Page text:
Blewett Pass also outnumbers several of the state's highways for fatality and injury accidents as well, so for goodness sake, slow down and just enjoy the beautiful scenery as you cruise across this mountain road. There's really no need to rush, is there?

As someone who puts in roughly 35,000 miles on the state's highways and byways annually, I can easily say that the 29 miles of asphalt on this portion of U.S. 97 has plenty of state patrolmen and deputies who are very eager to make a dent in the number of people going way too fast.

One of their favorite hangouts is along the hilly stretch just south of Pateros with the passing lanes in either direction, but I've seen them in plenty of other spots by the road too.

Better slow your roll, Charlie...cuz if you don't, there's gonna be some citatin' goin' on 'round here!


Again, as someone who logs a ton of miles behind the wheel throughout the state every year, I can definitely say that this is one highway that I'm especially glad has a hefty law enforcement presence.

The drive is always breathtaking no matter what the season, but admittedly I avoid this road as often as possible - especially in the summer - due to the sheer number of overly-aggressive drivers going egregious speeds and making outlandishly-unsafe passes.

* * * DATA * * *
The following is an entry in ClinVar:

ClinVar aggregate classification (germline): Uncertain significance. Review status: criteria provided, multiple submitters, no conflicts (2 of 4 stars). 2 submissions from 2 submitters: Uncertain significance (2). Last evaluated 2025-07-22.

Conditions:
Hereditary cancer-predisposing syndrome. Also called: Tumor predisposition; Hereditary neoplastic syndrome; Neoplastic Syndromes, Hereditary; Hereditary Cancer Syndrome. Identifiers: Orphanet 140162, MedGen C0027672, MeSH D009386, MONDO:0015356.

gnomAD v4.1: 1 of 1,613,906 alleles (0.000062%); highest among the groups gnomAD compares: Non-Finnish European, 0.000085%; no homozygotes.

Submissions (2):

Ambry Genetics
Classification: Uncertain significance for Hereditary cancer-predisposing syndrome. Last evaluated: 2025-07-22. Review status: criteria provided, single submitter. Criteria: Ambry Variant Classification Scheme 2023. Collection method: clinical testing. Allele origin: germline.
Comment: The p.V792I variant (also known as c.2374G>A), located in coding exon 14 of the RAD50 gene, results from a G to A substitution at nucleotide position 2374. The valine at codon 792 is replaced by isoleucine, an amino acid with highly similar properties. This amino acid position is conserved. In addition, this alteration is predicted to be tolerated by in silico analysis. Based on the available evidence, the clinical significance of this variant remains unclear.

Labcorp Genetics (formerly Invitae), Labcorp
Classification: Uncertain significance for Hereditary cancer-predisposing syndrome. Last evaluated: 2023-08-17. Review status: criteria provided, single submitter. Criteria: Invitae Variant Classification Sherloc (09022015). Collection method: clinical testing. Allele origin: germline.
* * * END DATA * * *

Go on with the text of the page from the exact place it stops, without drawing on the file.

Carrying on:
There really can't be enough cops on this road for my liking, but there are still always quite a few. So if you're needle is redlining and you're making like Judas Priest and "Breaking the Law," think twice, lest you be ready to open your wallet...or worse!


Here's another road that's gotten so much busier since I started driving for fun over 30 years ago - and not for the better.

While SR-28 between Soap Lake and Davenport features very few cars and is an absolute pleasure to cruise anytime, the 53 miles it covers between East Wenatchee and Soap Lake are often a nightmare, especially the 15 miles from Rock Island to Trinidad.

It's here that you can very often find plenty of troopers angling their well-aimed radars at passing vehicles from the side of the road, and I see scores of folks every year within this stretch who have been pulled over.

It was also on this part of the highway some years ago, that I was unlucky enough to witness a triple-fatality accident occur right in front of me - and yes, the scene was as graphic as those scary driver's ed films they used to show us in high school. Sadly, it's a set of images that will never leave my mind. So please, remember what's most important within this experience and take it easy on the throttle.


This is perhaps the most surprising inclusion among our entries, since there aren't as many folks who use this highway, but nevertheless it's still a very active one for speed patrols by law enforcement.

The prime territory of this stretch for well-veiled police vehicles is just north of Withrow where the road rolls for several miles over a series of hills with blind crests.

The heaviest volume of both cops and speeders here can be found during the summer months, since the highway sees more use by tourists and recreationists heading to and from Lake Chelan.